Classen et al. (2012b) 
Classen, Winter, et al. (2010) 
Dalchow, Niewoehner, Henderson, & Carr (2010) 
Deacy, Yuen, Barstow, Warren, & Vogtle (2012) 
Dickerson (2013) 
Dickerson, Reistetter, Davis, & Monahan (2011) 
Di Stefano & Macdonald (2010) 
Donovan & Corcoran (2010) 
Elgin et al. (2010) 
Elliott et al. (2012) •/III
Finlayson, Shevil, & Cho (2009) 
George & Crotty (2010) 
Haltiwanger (2012) •/III
Hersch et al. (2012) •/II
Hunt, Brown, & Gilman (2010) 
Hwang (2010) 
Hwang (2012) 
Hwang (2013) 
Jensen & Padilla (2011) •/I SR
Justiss (2013) •/I SR
Katz, Averbuch, & Bar-Haim Erez (2012) 
Kay, Bundy, & Clemson (2009) 
Korner-Bitensky, Menon, von Zweck, & Van Benthem (2010) 
Kratz, Schepens, & Murphy (2013) 
Leland, Elliott, O’Malley, & Murphy (2012) 
Letts, Edwards, et al. (2011) •/I SR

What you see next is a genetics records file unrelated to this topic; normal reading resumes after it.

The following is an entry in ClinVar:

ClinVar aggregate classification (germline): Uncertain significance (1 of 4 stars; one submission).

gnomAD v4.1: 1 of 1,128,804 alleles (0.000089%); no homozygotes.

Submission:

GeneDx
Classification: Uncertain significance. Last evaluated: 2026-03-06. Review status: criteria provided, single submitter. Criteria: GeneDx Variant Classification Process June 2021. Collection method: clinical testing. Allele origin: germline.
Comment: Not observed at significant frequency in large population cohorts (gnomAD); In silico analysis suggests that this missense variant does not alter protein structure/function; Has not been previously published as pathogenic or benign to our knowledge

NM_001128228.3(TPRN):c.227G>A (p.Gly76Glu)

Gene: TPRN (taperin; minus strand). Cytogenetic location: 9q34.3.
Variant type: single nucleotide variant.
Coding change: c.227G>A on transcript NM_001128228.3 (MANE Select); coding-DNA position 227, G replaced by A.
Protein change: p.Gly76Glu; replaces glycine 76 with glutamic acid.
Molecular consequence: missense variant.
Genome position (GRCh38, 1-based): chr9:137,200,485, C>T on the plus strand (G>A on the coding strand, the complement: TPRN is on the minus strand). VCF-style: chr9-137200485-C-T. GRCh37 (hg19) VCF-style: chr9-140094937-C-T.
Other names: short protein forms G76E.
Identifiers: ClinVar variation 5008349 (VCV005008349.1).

Letts, Minezes, et al. (2011) •/I SR
Liu, Brost, Horton, Kenyon, & Mears (2013) •/I SR
Lysack, Leach, Russo, Paulson, & Lichtenberg (2013) •/I RCT
Mortenson, Clarke, & Best (2013) 
Mullen, Weaver, Riendeau, Morrison, & Bédard (2010) 
Murphy, Lyden, Smith, Dong, & Koliba (2010) •/I RCT
O’Brien, Bynon, Morarty, & Presnell (2012) •/II
Orellano, Colón, & Arbesman (2012) •/I SR
Padilla (2011a) •/I SR
Padilla (2011b) •/I SR
Painter, Allison, Dhingra, Daugherty, & Cogdill (2012) 
Peralta-Catipon & Hwang (2011) 
Perlmutter, Bhorade, Gordon, Hollingsworth, & Baum (2010) 
Perlmutter et al. (2013) 
Sanders & Van Oss (2013) 
Schepens, Panzer, & Goldberg (2011) •/I RCT
Schepens, Sen, Painter, & Murphy (2012) •/I MA
Schmid et al. (2011) 
Shaw, Polgar, Vrkljan, & Jacobson (2010) 
Shechtman, Awadzi, Classen, Lanford, & Joo (2010) 
Smallfield, Clem, & Myers (2013) •/I SR
Stav, Arbesman, Hallenen, & Lane (2012) •/I SR
Stav, Snider Weidley, & Love (2011) 
Thinnes & Padilla (2011) •/I SR